Conduct Unbecoming

Published on: Author: Colin Thorpe

We have published a body of work on a small sulfhydryl oxidase – reasonably fundamental stuff I thought.  We found new substrates, new enzymatic activities, explored enzymatic mechanisms and, with colleagues, solved crystal structures.  So I was disconcerted that a speaker at a recent conference never mentioned any of our contributions in his talk on this same enzyme (I was there, and we have other witnesses!).   There was no acknowledgment in the introduction, nothing in the middle and nothing at the end.

So what is a conferee to do?  Should I have complained in the question-and-answer period and sounded like a whiner?  Should I raise this with the speaker privately and listen to his excuses? Should I send an aggrieved letter?  I did none of these things – maybe the speaker meant to credit our work but nerves overwhelmed him.  Or maybe he just forgot.  Give the fellow the benefit of the doubt.

My annoyance was rekindled recently when I read one of his papers and found that our contributions to the same enzyme were again essentially unacknowledged – an uninformed reader would conclude that the whole intellectual framework of the paper originated with the authors.  Yet many of the central ideas had been clearly identified years earlier.  Now we don’t need witnesses – the literature is our record!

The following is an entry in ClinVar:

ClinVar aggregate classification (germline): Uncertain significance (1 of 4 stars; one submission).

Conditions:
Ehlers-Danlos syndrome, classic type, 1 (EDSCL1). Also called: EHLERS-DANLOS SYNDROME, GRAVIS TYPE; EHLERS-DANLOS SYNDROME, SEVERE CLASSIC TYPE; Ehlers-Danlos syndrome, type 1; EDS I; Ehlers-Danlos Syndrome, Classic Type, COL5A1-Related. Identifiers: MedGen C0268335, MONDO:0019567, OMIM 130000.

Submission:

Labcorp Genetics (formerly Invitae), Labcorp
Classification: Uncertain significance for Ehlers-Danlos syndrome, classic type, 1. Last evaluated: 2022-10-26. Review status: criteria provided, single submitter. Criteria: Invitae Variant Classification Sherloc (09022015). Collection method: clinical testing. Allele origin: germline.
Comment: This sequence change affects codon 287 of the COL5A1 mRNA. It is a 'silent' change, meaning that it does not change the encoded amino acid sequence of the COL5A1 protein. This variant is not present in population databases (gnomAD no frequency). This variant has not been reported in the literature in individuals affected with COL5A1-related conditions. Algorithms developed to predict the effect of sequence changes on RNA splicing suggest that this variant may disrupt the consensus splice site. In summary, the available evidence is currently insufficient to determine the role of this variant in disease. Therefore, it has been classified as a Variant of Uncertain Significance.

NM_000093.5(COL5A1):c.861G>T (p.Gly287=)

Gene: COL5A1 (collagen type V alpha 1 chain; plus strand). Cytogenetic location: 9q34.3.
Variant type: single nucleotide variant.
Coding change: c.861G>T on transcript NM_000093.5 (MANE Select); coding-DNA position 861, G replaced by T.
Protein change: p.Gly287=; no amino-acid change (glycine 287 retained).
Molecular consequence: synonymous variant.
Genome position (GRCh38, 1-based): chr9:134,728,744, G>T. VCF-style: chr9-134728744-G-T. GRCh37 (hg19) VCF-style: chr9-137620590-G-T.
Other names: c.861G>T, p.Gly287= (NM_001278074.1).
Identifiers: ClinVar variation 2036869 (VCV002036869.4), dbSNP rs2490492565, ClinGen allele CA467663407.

This sort of behavior is, at best, ungracious.  What does he lose by citing the literature appropriately and by acknowledging in talks that others have played a role in the development of the field?  A failure to cite relevant work is also unethical – to quote from the Ethical Guidelines for Publication from the ACS:

“... An author is obligated to perform a literature search to find, and then cite, the original publications that describe closely related work….”

“Colin, just get over it – these things happen all the time” …. I was given this sage advice more than 20 years ago (for a different case entirely!).  The very next day my “turn-the-other–cheek” colleague heard his own work characterized with insufficient deference.  This time it was personal, and he went ballistic!

Maybe that’s what I should do next time!

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